As federal climate-fighting tools are taken away, cities and states step up

Read the full story in the New York Times.

Across the country, local governments are accelerating their efforts to cut greenhouse gas emissions, in some cases bridging partisan divides. Their role will become increasingly important.

When it comes to climate resilience, gender matters

Read the full story at GreenBiz.

As the climate crisis continues to intensify, attention is turning not just to how we can mitigate and adapt to climate change but how to foster resilience among the communities most affected by it.

Planet FWD raises $10m to help CPG companies reduce their carbon footprints, develop eco-friendly products

Read the full story at Food Navigator USA.

With $10m in series A funding, the carbon assessment platform Planet FWD hopes to dramatically reduce the time it takes CPG companies to evaluate and neutralize their environmental impact while simultaneously speeding up their development of eco-friendly products that consumers want.

Four industrial emissions clusters partner to speed carbon emission reductions

Read the full story at Environment + Energy Leader.

Four large industrial emissions centers or “clusters,” involving oil and gas extraction and processing, shipping, heavy-duty transportation, and chemicals, are working together with the World Economic Forum to reduce their carbon emissions faster through the “Transitioning Industrial Clusters towards Net Zero” initiative. The World Economic Forum is collaborating with Accenture and the Electric Power Research Institute (EPRI) for this.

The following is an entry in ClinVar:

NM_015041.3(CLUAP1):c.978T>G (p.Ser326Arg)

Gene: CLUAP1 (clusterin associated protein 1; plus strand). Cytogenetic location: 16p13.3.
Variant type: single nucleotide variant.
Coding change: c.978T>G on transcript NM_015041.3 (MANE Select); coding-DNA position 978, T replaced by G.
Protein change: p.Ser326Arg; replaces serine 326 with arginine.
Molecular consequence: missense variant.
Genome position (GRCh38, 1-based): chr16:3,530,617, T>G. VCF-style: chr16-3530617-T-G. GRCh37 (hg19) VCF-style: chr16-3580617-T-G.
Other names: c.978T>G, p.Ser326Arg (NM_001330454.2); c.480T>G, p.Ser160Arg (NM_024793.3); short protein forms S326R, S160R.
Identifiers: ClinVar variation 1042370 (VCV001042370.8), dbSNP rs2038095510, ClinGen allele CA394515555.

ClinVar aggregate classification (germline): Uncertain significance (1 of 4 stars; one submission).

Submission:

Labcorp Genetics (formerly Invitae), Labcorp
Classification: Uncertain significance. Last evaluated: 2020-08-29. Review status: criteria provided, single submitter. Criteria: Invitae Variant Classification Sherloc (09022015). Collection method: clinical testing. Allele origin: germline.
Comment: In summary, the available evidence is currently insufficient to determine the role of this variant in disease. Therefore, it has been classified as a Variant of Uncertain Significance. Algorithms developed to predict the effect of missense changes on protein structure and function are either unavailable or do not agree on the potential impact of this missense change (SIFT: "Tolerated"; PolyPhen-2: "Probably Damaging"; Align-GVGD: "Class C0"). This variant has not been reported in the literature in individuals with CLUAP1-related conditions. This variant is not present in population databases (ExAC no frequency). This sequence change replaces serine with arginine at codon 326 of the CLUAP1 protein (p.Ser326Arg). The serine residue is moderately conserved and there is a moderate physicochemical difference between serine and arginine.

The Turning Point: A Global Summary

Download the document.

The Deloitte Economics Institute modeled region-level data from 15 geographies across Asia, Europe, and the Americas to estimate how much it could cost the global economy if we aren’t able to prevent global average temperatures from rising 3 degrees C by the end of the century.

Using scenario analysis from Deloitte’s Regional Climate Integrated Assessment Computable General Equilibrium Model (D.Climate), which demonstrates how climate impacts could affect economic output (GDP), employment, and industry, the researchers established a new economic baseline that incorporates the climate impacts described in IPCC reports. The team them compared this three degrees hotter world to a more hopeful scenario: a future in which the world makes a different choice — and changes.

To offset or inset? Carbon offset market insists it can provide ‘transparency and integrity’ as food firms look to supply chain solutions

Read the full story at Food Navigator USA.

Food companies are increasingly opting for insetting over offsetting their carbon emissions, it’s been claimed, as the voluntary carbon offset market continues to look to improve its credibility.

Solutions to the climate crisis will come from the multitudes

Read the full story at GreenBiz.

Climate change is commonly discussed as a systemic problem, not an individual-level problem. But in our current system are very real, very powerful individuals with their hands on the controls, essentially turning the dials up or down on the levels of planet-warming greenhouse gases that are churning into our atmosphere every second. Utility commissioners empowered to approve yet another coal or gas plant or shut it down. American politicians emboldened to enact climate legislation or let it die. Corporate directors who with one vote can continue to pump funds into the fossil fuel industry or cut off its lifeline.

Climate change is not just a systemic problem, it’s also a leadership crisis.

But the climate solutions we have at our fingertips today come from and belong to the multitudes. They were born from farmers, builders, Indigenous knowledge holders, engineers, educators, foresters, healthcare workers and many more. And the multitudes will ultimately bring these solutions to scale. Here’s how.